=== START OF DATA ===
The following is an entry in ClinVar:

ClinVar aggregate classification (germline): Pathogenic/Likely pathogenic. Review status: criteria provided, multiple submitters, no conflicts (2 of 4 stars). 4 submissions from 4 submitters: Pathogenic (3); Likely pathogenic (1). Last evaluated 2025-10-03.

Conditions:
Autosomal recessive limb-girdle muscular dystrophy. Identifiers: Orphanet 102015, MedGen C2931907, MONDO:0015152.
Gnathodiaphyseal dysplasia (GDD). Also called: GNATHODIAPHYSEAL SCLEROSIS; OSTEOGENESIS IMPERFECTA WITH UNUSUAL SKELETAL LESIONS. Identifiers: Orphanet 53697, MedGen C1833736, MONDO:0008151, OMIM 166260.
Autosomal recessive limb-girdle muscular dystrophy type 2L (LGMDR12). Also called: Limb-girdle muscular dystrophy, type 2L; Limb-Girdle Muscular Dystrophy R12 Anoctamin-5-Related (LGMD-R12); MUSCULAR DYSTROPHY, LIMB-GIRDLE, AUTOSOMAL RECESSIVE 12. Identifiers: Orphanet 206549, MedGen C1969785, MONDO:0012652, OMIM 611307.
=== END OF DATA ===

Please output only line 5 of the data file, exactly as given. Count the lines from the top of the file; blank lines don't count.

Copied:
Gnathodiaphyseal dysplasia (GDD). Also called: GNATHODIAPHYSEAL SCLEROSIS; OSTEOGENESIS IMPERFECTA WITH UNUSUAL SKELETAL LESIONS. Identifiers: Orphanet 53697, MedGen C1833736, MONDO:0008151, OMIM 166260.